Secondly, gas grills are NOT grilling....that's just cooking with gas outside instead of in your kitchen.
Honestly I doubt that you or any of your customers can taste the difference in the beef. I have been raising cattle for over 20 yrs now and we harvest our own animals. I have bought patties, ground beef, whatever and never has it been any different unless it wasn't 100% beef. Those taste different. I don't know if they even sale those anymore but maybe, probably they do. I haven't ate one in a long time though. But beef tastes like beef if cooked exactly the same way no matter where it came from.
I see.....so you think your non grass-fed beef is as lean as mine? You honestly can't taste any difference between feedlot beef and grass-fed beef?......WOW......I hope you keep doing things the way you're doing them because it just creates a higher market for me.
I don't recall the US Census asking me if I grilled or not back in 2010. I think I'd have remembered getting questions like that!
Oh, and if I have to cook my beef to internal temperatures of 160, that's plain shoe leather. I buy good quality ground beef from a local farmer because, yes, the supermarket ground stuff is not to be trusted.
Again...government sanctioned BS....165 is inedible, not safe. 140 is ok, pull it at 135 and let it rest a bit. Pork at 150, maybe if you like it a bit dry.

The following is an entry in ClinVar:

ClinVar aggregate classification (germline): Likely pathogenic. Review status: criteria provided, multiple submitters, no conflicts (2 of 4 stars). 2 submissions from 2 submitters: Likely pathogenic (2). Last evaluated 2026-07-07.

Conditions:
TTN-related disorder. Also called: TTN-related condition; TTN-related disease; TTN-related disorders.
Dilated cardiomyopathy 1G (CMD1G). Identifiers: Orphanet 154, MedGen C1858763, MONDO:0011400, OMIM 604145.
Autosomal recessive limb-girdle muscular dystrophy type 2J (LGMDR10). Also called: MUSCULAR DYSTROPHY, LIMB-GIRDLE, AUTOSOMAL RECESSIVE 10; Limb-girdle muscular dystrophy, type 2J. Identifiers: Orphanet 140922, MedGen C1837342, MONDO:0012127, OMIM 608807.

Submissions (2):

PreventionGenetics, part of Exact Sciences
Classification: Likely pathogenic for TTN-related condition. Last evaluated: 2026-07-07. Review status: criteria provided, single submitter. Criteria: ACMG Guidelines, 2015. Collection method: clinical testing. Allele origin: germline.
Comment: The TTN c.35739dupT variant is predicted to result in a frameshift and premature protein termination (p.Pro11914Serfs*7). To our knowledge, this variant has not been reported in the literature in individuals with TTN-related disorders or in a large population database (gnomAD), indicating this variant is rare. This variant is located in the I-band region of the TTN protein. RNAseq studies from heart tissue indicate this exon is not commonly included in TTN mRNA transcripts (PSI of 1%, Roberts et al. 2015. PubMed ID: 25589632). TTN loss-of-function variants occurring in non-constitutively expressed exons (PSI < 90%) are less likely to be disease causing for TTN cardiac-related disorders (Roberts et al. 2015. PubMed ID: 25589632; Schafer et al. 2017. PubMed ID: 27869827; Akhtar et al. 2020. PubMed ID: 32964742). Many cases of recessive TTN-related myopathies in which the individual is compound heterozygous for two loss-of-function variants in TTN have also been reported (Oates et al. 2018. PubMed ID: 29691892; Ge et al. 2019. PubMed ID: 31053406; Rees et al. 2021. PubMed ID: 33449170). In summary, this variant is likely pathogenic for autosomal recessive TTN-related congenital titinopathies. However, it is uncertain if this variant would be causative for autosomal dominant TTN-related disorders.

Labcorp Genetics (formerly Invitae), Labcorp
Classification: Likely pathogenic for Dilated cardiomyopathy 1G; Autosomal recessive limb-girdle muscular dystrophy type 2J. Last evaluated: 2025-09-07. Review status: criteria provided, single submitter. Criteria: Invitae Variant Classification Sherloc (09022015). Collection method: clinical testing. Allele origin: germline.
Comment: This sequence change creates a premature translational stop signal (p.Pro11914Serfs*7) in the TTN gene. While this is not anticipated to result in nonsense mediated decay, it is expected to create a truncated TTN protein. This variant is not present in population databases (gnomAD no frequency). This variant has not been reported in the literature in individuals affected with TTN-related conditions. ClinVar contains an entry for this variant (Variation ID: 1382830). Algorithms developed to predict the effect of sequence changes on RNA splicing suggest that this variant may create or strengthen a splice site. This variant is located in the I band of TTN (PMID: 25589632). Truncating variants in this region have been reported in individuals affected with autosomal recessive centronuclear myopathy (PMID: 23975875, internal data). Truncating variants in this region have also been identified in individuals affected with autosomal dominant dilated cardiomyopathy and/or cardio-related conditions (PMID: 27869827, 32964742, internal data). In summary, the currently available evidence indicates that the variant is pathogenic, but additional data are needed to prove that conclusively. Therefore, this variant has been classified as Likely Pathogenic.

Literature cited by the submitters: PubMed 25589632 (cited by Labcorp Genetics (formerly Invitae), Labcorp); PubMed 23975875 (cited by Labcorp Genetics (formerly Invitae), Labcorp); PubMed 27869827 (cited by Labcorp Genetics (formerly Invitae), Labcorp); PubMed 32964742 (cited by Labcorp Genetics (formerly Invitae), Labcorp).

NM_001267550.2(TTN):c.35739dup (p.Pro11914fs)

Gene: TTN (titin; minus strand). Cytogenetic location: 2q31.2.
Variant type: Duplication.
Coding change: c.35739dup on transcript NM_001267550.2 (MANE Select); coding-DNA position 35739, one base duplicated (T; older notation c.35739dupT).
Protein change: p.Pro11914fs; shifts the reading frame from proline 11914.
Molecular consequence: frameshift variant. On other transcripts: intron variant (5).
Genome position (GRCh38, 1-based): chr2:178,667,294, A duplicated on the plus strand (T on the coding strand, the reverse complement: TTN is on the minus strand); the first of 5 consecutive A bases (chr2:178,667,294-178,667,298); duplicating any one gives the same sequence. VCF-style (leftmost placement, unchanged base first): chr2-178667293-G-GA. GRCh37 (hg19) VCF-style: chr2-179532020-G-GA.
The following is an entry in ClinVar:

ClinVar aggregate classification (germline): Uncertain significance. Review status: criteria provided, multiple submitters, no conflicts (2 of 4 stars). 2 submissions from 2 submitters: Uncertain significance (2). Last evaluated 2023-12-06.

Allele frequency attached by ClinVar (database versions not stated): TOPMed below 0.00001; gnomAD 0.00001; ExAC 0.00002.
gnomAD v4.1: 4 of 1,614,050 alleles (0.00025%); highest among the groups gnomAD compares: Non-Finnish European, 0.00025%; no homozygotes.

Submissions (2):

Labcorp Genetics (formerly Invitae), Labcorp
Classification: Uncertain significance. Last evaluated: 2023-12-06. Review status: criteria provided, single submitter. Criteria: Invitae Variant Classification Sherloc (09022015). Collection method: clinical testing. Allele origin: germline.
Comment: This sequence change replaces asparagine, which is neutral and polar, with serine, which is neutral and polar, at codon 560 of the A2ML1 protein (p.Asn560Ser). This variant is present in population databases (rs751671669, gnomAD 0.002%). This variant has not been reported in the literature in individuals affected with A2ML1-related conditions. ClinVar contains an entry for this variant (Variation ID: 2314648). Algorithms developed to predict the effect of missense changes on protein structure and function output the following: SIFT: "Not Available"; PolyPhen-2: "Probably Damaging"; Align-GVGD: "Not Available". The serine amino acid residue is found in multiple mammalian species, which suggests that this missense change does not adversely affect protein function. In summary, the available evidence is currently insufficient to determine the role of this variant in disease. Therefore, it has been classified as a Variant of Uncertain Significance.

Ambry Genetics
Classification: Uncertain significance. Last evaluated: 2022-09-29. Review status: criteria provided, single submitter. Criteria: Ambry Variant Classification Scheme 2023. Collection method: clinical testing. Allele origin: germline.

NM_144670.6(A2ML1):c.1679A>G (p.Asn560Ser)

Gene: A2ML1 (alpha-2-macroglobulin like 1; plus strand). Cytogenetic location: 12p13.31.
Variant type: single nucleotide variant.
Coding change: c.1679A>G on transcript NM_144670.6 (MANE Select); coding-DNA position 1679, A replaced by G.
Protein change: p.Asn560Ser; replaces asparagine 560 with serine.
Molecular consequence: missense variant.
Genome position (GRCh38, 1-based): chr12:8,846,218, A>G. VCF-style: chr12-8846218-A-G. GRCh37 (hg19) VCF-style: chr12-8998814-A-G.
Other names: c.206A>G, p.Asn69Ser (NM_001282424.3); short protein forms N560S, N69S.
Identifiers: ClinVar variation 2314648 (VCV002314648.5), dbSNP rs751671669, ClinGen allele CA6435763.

Casaday men come out of the womb knowing how to grill a T-bone or NY strip, so 70% of you are
what I just like to call 'Wrong'.
DO NOT, under any circumstances, cook red meat to 160 degrees... you will be eating rocks.
Although I generally agree, it's important to distinguish between "red meat" and ground meat. The latter has far more surface area potentially harboring bacteria. A steak will only have bacteria on the surface, so a rare interior shouldn't present any problems, but a hamburger...not so much.
That said, I enjoy medium rare burgers anyway. But it's important to realize that you're taking more of a risk when you prepare them this way.